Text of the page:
The more than 5.3 millions of Hondurans with electoral rights today live a day of reflection that allows them to incline for one of the eight government possibilities, which promise better conditions of living if they are chosen.In a campaign not free of the endemic violence in this nation, with a crime rate of 86 homicides per each 100,000 inhabitants, voters are called to Sunday elections, which will define the country´s president, who will assume his post on January 27, 2014.
The second elections since the military coup in 2009 has for the first time eight parties involved in the elections, one less than two days ago when the Broad Front of Political and Electoral Resistance (FAPER) and the Democratic Unification Party broke their alliance.
That number of political forces broke the traditional two-party system existing between the National Government Party (PN) and the Liberal Party in this Central American country, with 8.5 millions of inhabitants.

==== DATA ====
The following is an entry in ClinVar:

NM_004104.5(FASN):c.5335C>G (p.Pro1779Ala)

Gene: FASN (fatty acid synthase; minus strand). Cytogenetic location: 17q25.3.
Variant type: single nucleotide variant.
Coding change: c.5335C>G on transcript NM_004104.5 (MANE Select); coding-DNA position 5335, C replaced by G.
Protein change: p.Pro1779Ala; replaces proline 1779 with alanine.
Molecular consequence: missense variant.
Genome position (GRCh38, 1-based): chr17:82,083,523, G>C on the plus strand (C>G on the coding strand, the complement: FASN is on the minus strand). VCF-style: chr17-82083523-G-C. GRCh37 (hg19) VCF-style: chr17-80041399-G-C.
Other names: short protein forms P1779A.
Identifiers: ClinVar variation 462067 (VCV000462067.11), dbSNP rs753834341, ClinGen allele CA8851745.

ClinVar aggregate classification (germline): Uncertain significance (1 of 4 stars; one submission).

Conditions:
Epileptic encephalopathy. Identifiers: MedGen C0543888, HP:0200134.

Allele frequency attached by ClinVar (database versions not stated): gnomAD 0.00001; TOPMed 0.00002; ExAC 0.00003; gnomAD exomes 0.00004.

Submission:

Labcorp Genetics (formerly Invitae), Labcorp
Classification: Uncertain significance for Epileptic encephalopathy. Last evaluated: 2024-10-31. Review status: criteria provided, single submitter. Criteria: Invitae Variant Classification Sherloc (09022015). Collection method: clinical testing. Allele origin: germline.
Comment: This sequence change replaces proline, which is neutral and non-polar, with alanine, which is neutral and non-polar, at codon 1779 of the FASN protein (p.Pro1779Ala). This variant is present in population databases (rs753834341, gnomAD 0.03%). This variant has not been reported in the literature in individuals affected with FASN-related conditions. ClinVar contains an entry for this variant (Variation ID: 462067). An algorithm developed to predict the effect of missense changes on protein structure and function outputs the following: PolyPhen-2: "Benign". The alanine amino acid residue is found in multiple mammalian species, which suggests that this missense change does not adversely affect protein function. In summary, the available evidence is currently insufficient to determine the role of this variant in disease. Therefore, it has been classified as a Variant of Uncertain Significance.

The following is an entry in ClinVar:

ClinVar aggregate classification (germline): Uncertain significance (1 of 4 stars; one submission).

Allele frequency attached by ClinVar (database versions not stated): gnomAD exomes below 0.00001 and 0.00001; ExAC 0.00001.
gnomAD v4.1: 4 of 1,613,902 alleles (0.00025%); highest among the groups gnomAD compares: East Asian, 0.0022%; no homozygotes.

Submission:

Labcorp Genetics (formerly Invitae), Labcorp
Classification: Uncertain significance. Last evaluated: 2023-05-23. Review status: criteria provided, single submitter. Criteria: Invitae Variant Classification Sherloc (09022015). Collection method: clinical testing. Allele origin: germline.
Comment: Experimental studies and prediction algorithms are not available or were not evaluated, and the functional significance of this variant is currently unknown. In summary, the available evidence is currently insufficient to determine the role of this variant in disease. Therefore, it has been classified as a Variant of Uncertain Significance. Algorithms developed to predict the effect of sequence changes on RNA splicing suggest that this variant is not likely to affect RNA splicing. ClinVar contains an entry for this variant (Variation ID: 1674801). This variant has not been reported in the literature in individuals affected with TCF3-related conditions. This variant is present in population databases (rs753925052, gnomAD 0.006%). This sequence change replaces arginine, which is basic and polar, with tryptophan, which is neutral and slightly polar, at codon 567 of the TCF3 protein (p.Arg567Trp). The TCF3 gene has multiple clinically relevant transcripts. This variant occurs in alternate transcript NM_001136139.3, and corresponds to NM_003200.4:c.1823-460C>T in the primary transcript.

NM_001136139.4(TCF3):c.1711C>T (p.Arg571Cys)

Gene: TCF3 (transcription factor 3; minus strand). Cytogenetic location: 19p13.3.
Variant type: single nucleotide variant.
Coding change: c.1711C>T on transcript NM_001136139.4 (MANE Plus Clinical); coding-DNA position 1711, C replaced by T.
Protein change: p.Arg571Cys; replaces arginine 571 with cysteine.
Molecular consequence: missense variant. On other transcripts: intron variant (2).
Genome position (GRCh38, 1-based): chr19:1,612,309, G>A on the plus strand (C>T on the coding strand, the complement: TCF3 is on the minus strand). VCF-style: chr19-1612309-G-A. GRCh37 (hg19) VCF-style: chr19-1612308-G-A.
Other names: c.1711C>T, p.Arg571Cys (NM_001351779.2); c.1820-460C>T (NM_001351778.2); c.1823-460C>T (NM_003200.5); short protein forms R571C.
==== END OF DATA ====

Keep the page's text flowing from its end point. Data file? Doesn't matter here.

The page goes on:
The latest polls officially released last October have a virtual tie between the PN candidate to the presidency Juan Orlando Hernandez, and Liberal Party candidate Xiomara Castro.
The other presidential candidates include Mauricio Villeda, from PL, and Salvador Nasralla, from Anti Corruption Party, apart from Orle Solis, from Christian Democracy, and Jorge Aguilar, from Innovation and democratic Social Unity Party.
The list of candidates is completed by retired general Romeo Vasquez, from the Republican Patriotic Alliance, and human rights activist Andres Pavon, from the Broad Front of Political and Electoral Resistance.